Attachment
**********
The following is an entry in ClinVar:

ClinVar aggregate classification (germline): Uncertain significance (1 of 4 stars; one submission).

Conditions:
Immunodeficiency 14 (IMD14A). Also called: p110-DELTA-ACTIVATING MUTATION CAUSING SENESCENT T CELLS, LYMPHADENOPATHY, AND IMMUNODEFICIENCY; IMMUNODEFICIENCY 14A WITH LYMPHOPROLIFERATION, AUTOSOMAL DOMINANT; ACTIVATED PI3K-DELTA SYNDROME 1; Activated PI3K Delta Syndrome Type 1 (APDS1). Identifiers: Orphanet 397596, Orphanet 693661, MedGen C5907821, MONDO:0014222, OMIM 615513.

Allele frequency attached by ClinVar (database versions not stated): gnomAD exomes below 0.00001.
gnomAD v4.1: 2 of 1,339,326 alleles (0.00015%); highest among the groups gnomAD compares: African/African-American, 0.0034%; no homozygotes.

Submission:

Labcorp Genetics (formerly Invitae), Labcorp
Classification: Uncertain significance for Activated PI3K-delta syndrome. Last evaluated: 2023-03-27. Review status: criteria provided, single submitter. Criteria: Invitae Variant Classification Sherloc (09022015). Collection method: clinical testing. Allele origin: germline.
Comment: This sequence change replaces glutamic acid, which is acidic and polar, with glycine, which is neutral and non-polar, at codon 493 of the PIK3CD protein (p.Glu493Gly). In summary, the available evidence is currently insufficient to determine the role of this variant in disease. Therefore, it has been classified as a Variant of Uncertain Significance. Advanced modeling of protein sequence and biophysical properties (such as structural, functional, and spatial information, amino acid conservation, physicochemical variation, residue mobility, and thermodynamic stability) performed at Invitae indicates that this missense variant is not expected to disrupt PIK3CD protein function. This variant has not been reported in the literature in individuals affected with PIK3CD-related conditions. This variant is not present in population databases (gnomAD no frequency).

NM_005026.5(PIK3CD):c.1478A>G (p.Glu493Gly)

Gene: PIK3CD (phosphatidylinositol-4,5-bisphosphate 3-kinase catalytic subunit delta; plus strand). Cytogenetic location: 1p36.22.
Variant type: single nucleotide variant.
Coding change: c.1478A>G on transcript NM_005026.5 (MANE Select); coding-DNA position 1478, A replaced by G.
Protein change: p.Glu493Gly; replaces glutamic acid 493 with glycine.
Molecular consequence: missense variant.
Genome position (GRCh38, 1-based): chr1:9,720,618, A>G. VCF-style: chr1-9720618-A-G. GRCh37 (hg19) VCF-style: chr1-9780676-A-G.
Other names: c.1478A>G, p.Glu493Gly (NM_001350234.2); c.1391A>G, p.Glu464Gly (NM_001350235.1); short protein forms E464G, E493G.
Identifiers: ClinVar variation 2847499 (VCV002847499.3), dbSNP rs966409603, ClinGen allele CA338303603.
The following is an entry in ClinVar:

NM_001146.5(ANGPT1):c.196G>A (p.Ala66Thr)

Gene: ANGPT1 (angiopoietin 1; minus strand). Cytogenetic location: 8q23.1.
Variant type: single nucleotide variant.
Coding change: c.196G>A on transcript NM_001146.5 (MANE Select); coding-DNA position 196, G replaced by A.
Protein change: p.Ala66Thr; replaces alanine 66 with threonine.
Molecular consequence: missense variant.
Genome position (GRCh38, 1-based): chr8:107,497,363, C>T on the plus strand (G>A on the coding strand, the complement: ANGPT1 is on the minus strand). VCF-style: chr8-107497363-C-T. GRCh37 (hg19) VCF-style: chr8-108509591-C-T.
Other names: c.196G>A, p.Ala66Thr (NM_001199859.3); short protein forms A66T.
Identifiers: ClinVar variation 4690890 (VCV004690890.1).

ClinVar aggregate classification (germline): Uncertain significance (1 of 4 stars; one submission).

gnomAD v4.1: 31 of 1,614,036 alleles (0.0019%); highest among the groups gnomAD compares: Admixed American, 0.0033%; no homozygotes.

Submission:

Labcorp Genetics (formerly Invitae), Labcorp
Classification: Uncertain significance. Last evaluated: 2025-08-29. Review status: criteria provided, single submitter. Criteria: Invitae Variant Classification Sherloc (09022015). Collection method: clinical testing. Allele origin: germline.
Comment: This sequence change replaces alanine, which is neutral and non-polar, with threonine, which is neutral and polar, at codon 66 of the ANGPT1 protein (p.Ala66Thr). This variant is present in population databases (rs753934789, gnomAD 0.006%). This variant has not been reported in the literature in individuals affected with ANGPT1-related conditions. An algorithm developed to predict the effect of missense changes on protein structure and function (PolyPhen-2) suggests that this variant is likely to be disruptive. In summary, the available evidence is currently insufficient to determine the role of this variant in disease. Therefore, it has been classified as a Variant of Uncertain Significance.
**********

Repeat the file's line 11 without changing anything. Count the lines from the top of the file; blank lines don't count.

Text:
NM_005026.5(PIK3CD):c.1478A>G (p.Glu493Gly)